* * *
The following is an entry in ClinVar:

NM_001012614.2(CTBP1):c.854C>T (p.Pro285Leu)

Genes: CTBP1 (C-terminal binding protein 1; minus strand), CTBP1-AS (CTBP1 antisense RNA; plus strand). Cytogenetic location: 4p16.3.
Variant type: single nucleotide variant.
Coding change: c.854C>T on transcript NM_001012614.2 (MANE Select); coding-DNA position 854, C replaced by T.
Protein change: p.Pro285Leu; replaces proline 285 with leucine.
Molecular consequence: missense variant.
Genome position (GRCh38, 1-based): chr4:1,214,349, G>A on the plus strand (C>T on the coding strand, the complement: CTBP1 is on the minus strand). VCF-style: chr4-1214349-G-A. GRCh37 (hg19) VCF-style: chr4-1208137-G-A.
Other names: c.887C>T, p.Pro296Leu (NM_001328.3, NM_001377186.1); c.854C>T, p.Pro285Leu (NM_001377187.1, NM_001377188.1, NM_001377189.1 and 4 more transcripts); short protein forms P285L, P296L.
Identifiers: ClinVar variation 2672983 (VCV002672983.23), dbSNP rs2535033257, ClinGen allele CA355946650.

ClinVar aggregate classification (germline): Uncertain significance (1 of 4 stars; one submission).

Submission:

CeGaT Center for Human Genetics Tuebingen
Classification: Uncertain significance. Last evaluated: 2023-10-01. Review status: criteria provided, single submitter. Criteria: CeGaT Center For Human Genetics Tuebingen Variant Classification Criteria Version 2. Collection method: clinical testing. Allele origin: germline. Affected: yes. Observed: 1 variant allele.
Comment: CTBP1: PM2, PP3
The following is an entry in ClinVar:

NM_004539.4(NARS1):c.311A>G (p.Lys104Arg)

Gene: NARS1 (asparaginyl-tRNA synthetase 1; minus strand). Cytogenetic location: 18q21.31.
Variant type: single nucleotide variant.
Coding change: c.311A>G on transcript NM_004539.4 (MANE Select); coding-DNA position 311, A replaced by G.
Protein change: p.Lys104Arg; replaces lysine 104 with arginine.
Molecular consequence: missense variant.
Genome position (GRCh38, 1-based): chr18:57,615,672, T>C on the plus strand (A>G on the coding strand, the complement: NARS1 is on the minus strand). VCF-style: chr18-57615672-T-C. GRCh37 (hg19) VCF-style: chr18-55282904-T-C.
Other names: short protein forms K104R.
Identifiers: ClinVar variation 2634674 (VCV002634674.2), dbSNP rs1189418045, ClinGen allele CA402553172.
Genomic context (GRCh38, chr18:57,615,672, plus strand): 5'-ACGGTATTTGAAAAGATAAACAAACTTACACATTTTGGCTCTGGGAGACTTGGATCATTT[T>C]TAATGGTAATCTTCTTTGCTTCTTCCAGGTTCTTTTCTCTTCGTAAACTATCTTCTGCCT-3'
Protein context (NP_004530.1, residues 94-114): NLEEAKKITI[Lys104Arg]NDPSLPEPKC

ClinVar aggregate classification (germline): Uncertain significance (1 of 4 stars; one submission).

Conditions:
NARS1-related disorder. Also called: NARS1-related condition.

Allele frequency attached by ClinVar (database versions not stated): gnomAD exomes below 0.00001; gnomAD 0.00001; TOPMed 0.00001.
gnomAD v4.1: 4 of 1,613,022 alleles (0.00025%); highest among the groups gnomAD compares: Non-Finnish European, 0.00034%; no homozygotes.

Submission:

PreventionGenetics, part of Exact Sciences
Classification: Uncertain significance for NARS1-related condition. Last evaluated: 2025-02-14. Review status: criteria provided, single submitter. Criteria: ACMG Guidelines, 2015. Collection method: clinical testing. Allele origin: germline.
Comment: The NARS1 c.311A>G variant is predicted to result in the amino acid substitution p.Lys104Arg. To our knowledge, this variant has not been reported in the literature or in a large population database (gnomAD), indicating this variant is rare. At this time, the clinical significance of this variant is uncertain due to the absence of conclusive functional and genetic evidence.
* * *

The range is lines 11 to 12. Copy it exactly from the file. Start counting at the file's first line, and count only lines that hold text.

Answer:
ClinVar aggregate classification (germline): Uncertain significance (1 of 4 stars; one submission).

Submission: